My brother (and bestselling author) Scott Berkun and I grew up together in the New York City borough of Queens, an area that is part city, part suburb. You might think that would make it the best of both worlds. But for Scott and I, we felt more like we were characters in “The Ice Storm” or “American Beauty,” lost and alone. We were trapped within the facade of a happy American family and we were desperate to figure out why it all wasn’t as wonderful as it should be.
Scott and I are six years apart, but almost from the beginning we knew we had an affinity for each other that transcended any age difference. As we have both agreed since, something was keeping us apart when we were young. We were friends, but we now believe that the lack of a settled household environment kept us from getting as close as we could have been, which Scott points out in his book. We could have looked out more for each other if there was someone looking out more for both of us. I should have told him at the time how great he was. Scott, you’re smart, you’re cheerful, you’re funny, but I never told him. I didn’t have the self-confidence.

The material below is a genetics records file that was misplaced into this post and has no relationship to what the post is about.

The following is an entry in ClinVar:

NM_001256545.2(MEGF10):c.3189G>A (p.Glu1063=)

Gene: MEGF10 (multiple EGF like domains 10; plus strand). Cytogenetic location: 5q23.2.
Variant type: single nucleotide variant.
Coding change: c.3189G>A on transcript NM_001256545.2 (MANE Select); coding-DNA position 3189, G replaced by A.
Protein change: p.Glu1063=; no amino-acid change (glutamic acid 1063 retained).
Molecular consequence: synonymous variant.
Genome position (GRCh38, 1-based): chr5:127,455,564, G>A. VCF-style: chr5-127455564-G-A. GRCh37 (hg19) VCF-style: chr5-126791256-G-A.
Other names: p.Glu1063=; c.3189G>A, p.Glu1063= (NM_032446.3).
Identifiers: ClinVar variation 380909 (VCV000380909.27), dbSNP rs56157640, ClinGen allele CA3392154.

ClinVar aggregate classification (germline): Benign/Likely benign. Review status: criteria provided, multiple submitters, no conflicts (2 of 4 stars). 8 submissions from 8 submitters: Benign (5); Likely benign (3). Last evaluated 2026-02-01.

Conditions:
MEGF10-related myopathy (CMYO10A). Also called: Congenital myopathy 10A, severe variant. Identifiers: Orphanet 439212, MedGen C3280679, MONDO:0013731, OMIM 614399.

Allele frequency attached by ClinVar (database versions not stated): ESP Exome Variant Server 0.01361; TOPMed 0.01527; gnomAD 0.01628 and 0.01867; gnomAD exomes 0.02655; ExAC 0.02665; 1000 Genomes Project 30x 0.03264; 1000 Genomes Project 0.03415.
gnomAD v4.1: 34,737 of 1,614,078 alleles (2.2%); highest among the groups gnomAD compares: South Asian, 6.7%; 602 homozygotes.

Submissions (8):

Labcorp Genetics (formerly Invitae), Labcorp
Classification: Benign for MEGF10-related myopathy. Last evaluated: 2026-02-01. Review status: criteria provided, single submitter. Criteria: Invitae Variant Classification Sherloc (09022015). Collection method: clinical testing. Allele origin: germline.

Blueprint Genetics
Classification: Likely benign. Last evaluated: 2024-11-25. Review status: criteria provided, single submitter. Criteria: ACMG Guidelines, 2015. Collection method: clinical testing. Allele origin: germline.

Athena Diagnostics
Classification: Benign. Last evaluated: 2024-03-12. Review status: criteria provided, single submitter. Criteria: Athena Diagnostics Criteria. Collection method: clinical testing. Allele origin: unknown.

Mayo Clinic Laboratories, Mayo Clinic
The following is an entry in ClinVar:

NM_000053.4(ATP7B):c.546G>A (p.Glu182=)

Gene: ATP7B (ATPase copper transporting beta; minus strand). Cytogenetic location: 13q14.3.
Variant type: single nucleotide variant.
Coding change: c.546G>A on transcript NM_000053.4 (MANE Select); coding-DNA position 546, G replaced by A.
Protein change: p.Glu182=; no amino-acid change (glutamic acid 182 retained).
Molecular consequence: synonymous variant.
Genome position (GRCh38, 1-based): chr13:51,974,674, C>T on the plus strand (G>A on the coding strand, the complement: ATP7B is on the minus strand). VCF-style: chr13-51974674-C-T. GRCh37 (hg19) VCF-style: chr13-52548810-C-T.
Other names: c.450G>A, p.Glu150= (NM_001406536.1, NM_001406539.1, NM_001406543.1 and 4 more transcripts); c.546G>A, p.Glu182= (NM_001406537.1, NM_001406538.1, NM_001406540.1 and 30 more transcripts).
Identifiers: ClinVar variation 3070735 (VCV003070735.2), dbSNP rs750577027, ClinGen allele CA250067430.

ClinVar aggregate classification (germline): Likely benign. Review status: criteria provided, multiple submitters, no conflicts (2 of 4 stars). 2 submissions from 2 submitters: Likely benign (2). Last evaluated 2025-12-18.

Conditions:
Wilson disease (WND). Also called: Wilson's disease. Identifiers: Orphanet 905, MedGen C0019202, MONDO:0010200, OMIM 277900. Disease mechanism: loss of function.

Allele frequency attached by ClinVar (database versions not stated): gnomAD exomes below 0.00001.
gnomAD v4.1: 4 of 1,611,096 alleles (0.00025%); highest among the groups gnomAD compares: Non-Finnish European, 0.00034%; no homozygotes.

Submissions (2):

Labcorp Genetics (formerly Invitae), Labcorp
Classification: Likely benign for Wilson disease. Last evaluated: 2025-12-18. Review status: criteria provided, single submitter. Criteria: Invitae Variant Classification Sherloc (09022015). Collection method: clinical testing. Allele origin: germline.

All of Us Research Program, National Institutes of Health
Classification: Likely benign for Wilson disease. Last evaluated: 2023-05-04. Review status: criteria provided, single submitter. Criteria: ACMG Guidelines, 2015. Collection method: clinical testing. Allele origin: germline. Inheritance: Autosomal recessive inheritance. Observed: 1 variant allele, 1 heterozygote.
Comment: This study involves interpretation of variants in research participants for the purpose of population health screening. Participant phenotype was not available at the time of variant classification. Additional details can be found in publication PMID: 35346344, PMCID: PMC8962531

If the question was what did the Berkun brothers do as young boys to gain confidence, the answer was to play basketball, and a lot of it. We could get recognition from teammates, coaches, and anyone else who might watch us play. We went to the garden to watch the Knicks. We played ball anywhere, anytime: in the backyard, in the playgrounds, but most frequently at the local Jewish Community Center, the Samuel Field Y. Our mother, to her credit, encouraged us to get involved there. I, in turn, encouraged Scott to try out for his first basketball team there, an event he discusses as having special importance in his new book.
Scott’s making the team was a moment of great pride, not only for him but for me. I had first made the Y basketball team in twelfth grade–way too late to really improve and develop my game. I knew that by getting on the team at an earlier age, Scott would have more time to work on his skills. It would give him the chance to become a really good player, a better player than me. Scott knew I was proud of him, but as a family we never seemed to support his basketball effort. Scott made it to starting point guard on the Bayside High School basketball team, a huge achievement by any standard, and I can only remember going to one game. I have no idea how many games the rest of our family attended, but whatever the amount it probably wasn’t enough to make him know we truly supported his effort.
Our father had an affair in the late 1970’s. For several years, our parents were separated. In his book, Scott describes his haunting encounter with our father at the front door and mine at a local pizza place during the era. Our father reunited with our mother and came back to live with us in the early 1980’s. The family had its good and bad times, and we assumed that our parents would from then on be committed to their marriage.